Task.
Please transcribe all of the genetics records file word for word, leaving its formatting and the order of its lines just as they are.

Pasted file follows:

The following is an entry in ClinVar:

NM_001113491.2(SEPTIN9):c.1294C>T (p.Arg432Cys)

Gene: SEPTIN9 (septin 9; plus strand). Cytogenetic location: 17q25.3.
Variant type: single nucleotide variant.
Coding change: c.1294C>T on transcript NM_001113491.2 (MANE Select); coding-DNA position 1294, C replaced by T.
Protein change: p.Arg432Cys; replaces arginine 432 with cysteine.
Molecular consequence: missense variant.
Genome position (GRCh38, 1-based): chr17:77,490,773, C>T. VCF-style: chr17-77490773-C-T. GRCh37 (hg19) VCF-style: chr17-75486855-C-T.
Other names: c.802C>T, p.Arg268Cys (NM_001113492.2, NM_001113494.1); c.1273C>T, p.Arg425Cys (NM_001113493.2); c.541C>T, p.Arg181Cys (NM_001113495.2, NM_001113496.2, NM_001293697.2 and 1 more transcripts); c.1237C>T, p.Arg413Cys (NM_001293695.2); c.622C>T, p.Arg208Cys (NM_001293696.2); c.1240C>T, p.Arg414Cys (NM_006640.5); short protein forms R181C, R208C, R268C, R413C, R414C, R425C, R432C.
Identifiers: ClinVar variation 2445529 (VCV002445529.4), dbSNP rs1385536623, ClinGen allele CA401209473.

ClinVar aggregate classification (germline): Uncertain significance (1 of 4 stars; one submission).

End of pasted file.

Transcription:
The following is an entry in ClinVar:

NM_001113491.2(SEPTIN9):c.1294C>T (p.Arg432Cys)

Gene: SEPTIN9 (septin 9; plus strand). Cytogenetic location: 17q25.3.
Variant type: single nucleotide variant.
Coding change: c.1294C>T on transcript NM_001113491.2 (MANE Select); coding-DNA position 1294, C replaced by T.
Protein change: p.Arg432Cys; replaces arginine 432 with cysteine.
Molecular consequence: missense variant.
Genome position (GRCh38, 1-based): chr17:77,490,773, C>T. VCF-style: chr17-77490773-C-T. GRCh37 (hg19) VCF-style: chr17-75486855-C-T.
Other names: c.802C>T, p.Arg268Cys (NM_001113492.2, NM_001113494.1); c.1273C>T, p.Arg425Cys (NM_001113493.2); c.541C>T, p.Arg181Cys (NM_001113495.2, NM_001113496.2, NM_001293697.2 and 1 more transcripts); c.1237C>T, p.Arg413Cys (NM_001293695.2); c.622C>T, p.Arg208Cys (NM_001293696.2); c.1240C>T, p.Arg414Cys (NM_006640.5); short protein forms R181C, R208C, R268C, R413C, R414C, R425C, R432C.
Identifiers: ClinVar variation 2445529 (VCV002445529.4), dbSNP rs1385536623, ClinGen allele CA401209473.

ClinVar aggregate classification (germline): Uncertain significance (1 of 4 stars; one submission).